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in Journal of the American Veterinary Medical Association

Summary

Effects of 4 commonly used sedatives on the wheal-and-flare response to histamine and flea antigen were evaluated in 8 flea-allergic Beagles. Skin testing was performed on 12 separate occasions, 3 to 4 days apart. Twelve intradermal injections were given during each skin test: 5 doubling dilutions of histamine phosphate, 6 doubling dilutions of flea antigen, and a phosphate-buffered saline solution (negative control). Of the 12 intradermal skin tests, 8 were control tests performed on nonsedated dogs. The remaining 4 tests were performed on dogs sedated with xylazine, ketamine and valium combination, acepromazine, or oxymorphone. Oxymorphone had the most profound effect on skin test results, significantly (P < 0.05) decreasing skin responsiveness in 8 of 11 test sites (by objective evaluation) and in 5 of 11 test sites (by subjective evaluation). Xylazine sedation enhanced skin test results in 4 of 11 test sites (by objective evaluation) and in 1 of 11 test sites (by subjective evaluation). In no instance did xylazine significantly decrease skin responsiveness to histamine or flea antigen. Xylazine is the recommended sedative in dogs when sedation is necessary for intradermal skin testing.

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in Journal of the American Veterinary Medical Association

Summary

Five cats were treated with an azathioprine suspension (2.2 mg/kg of body weight on alternate days) and 2 cats were given vehicle (controls) for 9 weeks. Complete blood and platelet counts and serum biochemistry variables were monitored weekly. Bone marrow aspirates were evaluated every 3 weeks, and core bone marrow biopsy was performed at the end of the study. Profound neutropenia (< 600 cells/μl) was observed in all treated cats, and 1 cat developed pancytopenia. Treatment was discontinued if the wbc count was < 3,000 cells/μl. Four weeks after discontinuation of azathioprine, 1 treated cat again was given azathioprine at a lower dosage (1.1 mg of azathioprine/kg on alternate days) and neutropenia recurred within 2 weeks. During treatment, 3 cats developed thrombocytosis, and 2 developed thrombocytopenia. In 4 of 5 cats, neutropenia and thrombocytopenia resolved when azathioprine was discontinued. Bone marrow cytologic examination during treatment revealed reduction of the neutrophil line, with relative increase in monocytes. Core bone marrow biopsy at the completion of the study revealed hypocellular marrow with marked decrease in the myeloid series in cats given azathioprine. One of the cats that was treated with azathioprine had a hypercellular marrow with increased numbers of mature granulocytes and precursors; however, azathioprine had been discontinued 3 weeks prior to biopsy. Alterations in serum biochemical variables were not associated with azathioprine. Two cats that were treated with azathioprine developed respiratory tract infections, and 1 of them was euthanatized during the study.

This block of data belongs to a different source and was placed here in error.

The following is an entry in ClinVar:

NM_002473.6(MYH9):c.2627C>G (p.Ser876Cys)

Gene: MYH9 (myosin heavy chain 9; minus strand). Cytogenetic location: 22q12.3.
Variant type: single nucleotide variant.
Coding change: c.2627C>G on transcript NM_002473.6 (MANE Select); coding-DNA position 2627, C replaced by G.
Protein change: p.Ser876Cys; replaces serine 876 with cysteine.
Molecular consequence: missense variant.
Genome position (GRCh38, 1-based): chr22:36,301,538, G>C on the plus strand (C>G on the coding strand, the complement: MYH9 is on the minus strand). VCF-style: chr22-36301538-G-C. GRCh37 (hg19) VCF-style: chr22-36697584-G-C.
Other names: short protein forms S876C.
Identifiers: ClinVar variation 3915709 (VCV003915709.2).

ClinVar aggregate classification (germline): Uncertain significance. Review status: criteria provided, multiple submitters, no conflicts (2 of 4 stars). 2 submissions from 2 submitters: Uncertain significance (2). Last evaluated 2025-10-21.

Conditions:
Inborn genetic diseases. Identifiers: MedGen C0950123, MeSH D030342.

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in American Journal of Veterinary Research